KUALA LUMPUR - Malaysia’s sovereign wealth fund Khazanah Nasional has responded to news reports that it has been underperforming, saying the media was zooming in “on a narrow and incomplete set of indicators and financial performance”.
“We wish to state that the articles give an inaccurate and ultimately misleading picture of Khazanah’s financial performance,” it said in a statement issued late yesterday.
The Straits Times reported yesterday morning that the management of the fund, which has RM145 billion (S$47.8 billion) in assets, was being pressured to increase returns to government coffers.
The report was picked up by Malaysian news sites as well as TV3, the country’s top free-to-air television station.
But Khazanah said that its Net Worth Adjusted (NWA) - which is realised and unrealised returns, as well as dividends - had more than tripled since managing director Azman Mokhtar took over in mid- 2004.
“This translates into an annual compounded return of 9.3 per cent per annum over the 13-year period, rather than just the 1 per cent or 2.6 per cent return as is implied by the articles,” it said.
The Straits Times, after analysing Khazanah’s published financial records, had reported that the fund’s dividend rate was below 1 per cent while its profit before tax was 2.65 per cent of the fund size during the same period.
The fund confirmed that its NWA growth was lower than the Kuala Lumpur Composite Index’s 9.4 per cent pace during those 13 years. The index is the benchmark for Malaysia’s stock exchange.
The Straits Times had also found that Khazanah’s NWA growth was slower than that of China Investment Corporation (CIC).
Khazanah’s profit before tax, before taking into account unrealised gains and losses, was also lower than Singapore’s Temasek Holdings, CIC, Alaska Permanent Fund Corporation and the world’s largest sovereign fund, Norway’s Government Pension Fund Global.
Khazanah in its response pointed to “a multi-pronged mandate that includes investing for growth and commercial returns – domestically and internationally – while also undertaking developmental and national initiatives”.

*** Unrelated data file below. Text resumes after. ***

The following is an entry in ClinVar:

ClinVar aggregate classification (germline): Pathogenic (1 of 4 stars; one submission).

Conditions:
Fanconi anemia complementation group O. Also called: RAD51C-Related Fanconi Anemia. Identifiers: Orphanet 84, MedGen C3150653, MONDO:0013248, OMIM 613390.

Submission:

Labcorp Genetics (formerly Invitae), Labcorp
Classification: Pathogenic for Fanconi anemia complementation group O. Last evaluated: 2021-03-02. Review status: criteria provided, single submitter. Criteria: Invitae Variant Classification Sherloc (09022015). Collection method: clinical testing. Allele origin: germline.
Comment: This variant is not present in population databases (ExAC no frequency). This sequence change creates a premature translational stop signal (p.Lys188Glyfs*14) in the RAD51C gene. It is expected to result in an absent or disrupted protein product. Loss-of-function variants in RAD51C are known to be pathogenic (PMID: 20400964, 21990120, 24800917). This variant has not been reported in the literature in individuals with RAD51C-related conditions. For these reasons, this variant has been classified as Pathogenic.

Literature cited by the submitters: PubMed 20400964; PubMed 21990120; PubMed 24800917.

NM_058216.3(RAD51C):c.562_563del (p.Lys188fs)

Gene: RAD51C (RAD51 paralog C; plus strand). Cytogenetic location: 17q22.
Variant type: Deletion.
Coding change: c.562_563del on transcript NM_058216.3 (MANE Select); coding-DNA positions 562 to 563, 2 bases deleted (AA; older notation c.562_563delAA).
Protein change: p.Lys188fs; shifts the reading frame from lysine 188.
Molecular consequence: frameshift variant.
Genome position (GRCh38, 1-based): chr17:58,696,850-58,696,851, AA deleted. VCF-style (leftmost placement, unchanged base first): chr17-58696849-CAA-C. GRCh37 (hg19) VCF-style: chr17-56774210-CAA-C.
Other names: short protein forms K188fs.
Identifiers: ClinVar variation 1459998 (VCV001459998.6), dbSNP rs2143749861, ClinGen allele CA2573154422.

“The range of returns of these initiatives vary widely from low or even negative returns for more developmental activities, to significantly higher returns for our commercial and international operations,” it said.
The fund also defended its dividend policy, saying that as it does not receive regular capital injections, “the bulk of its returns are primarily channeled into reinvestments rather than to dividends”.
Khazanah said it also tracks “non-financial measures of performance including economic, strategic and societal indicators”.
Khazanah did not respond to The Straits Times’ request for comment before its report was published on Wednesday.
But the article did note that Khazanah’s investments in strategic industries that support government policies could drag down returns.
One such example would be ailing national carrier Malaysia Airlines, which has cost taxpayers more than RM17 billion in bailout packages since the government took control in 2001.
Khazanah confirmed it is undertaking a succession plan, as Tan Sri Azman’s contract expires in mid-2019, and said the “orderly succession process, approved by our Board of Directors that is in line with good institutional practice.”
Second Finance Minister Johari Abdul Ghani had told The Straits Times that Khazanah’s succession plan would make increasing returns a priority.
“I think that for anybody who is going to run that outfit, certainly that will be part of their KPI,” he said, referring to key performance indicators.